Evidence for an acute rise of intestinal calcium absorption in response to aerobic exercise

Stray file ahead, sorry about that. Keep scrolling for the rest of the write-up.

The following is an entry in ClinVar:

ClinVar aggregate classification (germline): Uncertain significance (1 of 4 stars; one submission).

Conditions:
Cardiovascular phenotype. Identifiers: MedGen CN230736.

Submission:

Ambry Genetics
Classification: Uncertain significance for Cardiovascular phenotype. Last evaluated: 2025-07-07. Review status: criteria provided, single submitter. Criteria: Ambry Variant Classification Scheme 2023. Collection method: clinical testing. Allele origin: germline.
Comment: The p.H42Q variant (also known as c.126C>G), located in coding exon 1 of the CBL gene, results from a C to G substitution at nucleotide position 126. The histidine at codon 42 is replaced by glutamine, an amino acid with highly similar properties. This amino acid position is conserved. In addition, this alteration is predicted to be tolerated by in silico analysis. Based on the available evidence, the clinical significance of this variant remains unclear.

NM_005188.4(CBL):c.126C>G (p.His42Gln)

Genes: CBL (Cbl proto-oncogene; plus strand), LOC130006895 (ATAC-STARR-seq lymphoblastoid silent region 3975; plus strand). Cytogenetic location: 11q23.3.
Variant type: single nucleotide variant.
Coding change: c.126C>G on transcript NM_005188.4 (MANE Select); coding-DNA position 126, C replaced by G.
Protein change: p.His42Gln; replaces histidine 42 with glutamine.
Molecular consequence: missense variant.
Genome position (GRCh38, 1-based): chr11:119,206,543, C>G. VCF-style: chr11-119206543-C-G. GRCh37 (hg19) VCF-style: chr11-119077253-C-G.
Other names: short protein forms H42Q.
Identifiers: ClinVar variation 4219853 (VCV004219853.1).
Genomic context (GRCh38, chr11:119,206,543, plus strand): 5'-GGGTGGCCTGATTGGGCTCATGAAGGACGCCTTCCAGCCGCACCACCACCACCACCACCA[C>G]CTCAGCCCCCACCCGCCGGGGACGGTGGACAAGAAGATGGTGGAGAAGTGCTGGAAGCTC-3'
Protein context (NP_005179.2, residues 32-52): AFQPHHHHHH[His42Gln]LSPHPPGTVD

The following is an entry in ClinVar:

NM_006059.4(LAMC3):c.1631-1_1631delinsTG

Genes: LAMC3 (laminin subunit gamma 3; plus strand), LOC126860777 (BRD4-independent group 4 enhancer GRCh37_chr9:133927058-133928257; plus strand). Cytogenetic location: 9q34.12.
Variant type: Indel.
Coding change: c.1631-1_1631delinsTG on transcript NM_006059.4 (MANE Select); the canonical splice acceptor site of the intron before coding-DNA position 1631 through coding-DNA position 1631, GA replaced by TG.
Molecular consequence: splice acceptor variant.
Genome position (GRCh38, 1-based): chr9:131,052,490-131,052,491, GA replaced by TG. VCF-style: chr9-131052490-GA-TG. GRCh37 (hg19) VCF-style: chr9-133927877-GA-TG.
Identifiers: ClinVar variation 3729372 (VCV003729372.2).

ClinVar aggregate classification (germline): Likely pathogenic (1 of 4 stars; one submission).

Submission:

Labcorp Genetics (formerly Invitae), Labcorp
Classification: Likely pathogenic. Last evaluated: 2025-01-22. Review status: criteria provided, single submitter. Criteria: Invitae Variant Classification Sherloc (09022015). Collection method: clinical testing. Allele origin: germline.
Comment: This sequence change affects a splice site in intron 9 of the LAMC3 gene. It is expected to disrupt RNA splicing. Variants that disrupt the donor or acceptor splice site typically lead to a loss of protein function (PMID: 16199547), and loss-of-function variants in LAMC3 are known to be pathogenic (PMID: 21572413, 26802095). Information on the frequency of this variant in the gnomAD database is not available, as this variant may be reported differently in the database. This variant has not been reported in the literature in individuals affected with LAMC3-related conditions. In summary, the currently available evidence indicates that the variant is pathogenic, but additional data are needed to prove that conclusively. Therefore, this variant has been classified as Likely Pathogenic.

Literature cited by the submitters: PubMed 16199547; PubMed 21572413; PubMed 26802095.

Background: The acute effects of physical activity on intestinal calcium (Ca) uptake and on bone metabolism are not known. Aim of the study: To investigate the consequences of an acute aerobic exercise bout on fractional Ca absorption and on biomarkers of bone turnover. Methods: With the use of a cross over design, eighteen male athletes, aged 25.2 (SE 0.6) years, either had to perform a 60 min run (70 % of maximal speed) or had to rest for 60 min. Intestinal Ca absorption (Fc240) was assessed by the use of a stable strontium test. Moreover, calciotropic hormones and serum C-Telopeptide (CTx), a biomarker of bone collagen degradation, and serum C-terminal propeptide of type I collagen (PICP), a marker of bone collagen formation, were measured prior (t−60) and 3 hours after (t240) exercise or rest. Results: Fc240 values were significantly enhanced in response to exercise compared to rest (16.2 ± 0.7 % vs. 14.6 ± 0.8 %; P < 0.05). PICP values were significantly lower in response to exercise compared to rest: −9.8 % (P < 0.05). Exercise did not influence serum levels of intact parathyroid hormone and calcitriol. Serum CTx levels decreased markedly between t−60 and t240 during both intervention periods (both P values < 0.001), the results being in line with the circadian rhythm of serum CTx. Conclusions: A moderate exercise bout can induce an acute rise in fractional Ca absorption. Moreover, even in endurance-trained young men a moderate exercise bout acutely decreases bone collagen formation, while the physiologic fluctuations of the bone resorption marker CTx remain unaffected.